I didn’t like the way that press conference felt, seeing the extremely passionate Phil Fulmer emotional on a national podium. It felt like betrayal and disloyalty then. It felt like a very proud football program had cut out one of its own, who played football at UT, in favor of a younger more aggressive coach with something to prove. At the time, Fulmer seemed to be still enjoying the fame of the 1998 National Championship and many SEC East wins.
Then came the young Lane Kiffin. We had hope of his fresh energy, but we know how that turned out. His true dream job opened up the very next season, and he bolted for the University of Southern California. Who could blame him? He had coached at USC and wouldn’t have to compete in the powerhouse Southeastern Conference and the likes of Nick Saban’s Alabama, Auburn, Georgia, Florida, LSU, and the list goes on.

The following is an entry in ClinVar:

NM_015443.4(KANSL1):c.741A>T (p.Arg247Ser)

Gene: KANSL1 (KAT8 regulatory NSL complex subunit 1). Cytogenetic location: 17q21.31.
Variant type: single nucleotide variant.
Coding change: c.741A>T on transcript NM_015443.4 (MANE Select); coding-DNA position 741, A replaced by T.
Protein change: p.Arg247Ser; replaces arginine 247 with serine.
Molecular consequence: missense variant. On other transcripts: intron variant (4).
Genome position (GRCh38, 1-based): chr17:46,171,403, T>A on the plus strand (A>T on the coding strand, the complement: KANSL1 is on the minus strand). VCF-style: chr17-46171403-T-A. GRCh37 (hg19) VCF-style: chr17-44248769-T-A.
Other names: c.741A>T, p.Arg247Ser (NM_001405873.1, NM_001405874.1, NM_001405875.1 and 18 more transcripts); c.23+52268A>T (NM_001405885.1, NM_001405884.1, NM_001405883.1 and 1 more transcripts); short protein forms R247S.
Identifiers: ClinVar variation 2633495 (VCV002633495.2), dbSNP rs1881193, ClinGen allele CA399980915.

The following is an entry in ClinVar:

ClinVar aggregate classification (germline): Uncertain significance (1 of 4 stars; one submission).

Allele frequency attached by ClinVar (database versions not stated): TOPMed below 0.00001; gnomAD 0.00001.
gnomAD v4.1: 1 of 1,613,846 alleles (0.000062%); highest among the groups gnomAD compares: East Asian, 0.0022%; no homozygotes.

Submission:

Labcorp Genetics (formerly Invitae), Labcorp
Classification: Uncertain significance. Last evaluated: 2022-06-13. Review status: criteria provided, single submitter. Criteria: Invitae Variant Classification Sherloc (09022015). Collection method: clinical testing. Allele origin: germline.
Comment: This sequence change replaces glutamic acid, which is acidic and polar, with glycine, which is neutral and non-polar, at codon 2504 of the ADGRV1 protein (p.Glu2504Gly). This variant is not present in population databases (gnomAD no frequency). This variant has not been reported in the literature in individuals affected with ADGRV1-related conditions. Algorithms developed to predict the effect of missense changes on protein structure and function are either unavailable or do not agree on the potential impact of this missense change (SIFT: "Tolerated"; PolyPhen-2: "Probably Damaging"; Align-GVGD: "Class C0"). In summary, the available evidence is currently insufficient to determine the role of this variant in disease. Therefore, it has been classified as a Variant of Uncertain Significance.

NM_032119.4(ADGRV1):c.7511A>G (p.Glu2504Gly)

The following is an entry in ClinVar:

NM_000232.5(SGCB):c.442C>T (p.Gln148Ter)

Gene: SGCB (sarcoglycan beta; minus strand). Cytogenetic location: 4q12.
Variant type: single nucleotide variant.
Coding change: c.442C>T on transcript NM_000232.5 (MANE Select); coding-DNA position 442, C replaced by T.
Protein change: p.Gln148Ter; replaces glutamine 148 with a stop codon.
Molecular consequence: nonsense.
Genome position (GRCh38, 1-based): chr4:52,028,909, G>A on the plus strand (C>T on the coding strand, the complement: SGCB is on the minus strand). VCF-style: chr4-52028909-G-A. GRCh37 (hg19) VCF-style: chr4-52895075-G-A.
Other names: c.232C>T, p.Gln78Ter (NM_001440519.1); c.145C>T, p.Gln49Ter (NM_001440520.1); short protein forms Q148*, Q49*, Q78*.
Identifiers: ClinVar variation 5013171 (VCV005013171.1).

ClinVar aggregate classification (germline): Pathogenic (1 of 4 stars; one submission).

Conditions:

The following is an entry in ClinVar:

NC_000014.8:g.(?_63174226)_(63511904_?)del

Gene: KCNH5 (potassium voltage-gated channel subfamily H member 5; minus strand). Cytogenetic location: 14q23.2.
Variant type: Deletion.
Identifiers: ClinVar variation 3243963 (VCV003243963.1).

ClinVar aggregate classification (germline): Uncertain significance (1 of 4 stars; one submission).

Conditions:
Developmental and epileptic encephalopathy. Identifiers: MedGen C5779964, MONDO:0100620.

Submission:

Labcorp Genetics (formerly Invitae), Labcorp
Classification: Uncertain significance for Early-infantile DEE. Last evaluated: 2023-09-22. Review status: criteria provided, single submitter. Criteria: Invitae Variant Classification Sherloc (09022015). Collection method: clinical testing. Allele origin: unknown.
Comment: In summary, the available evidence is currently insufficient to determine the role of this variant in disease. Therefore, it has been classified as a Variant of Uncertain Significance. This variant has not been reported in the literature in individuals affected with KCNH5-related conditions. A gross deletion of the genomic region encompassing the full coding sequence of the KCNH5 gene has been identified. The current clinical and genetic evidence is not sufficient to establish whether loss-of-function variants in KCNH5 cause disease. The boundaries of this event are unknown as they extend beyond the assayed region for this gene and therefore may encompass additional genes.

Nevertheless, it was a harsh lesson of loyalty. Kiffin wasn’t loyal, but Fulmer was.
We’ve since had to endure the roller coaster of Dooley, Butch Jones, and now the new Jeremy Pruitt. Pruitt certainly has a better history than the former, so we’ve got to give him a chance to get it right. It isn’t going to happen overnight. He may have a rocky start on Rocky Top, but at this point, we’ve got to apply some semper fi. We now have Fulmer back at UT as the Athletic Director and he picked Pruitt, so let’s give him what he needs to succeed.
I’m going to the Tennessee vs. Georgia game today. We won’t be in our old West Club seats, but we’ll be front and center. Sure, we know the probable outcome in advance, but we’re here in Knoxville to cheer them on, win or lose.
The same applies to investment management.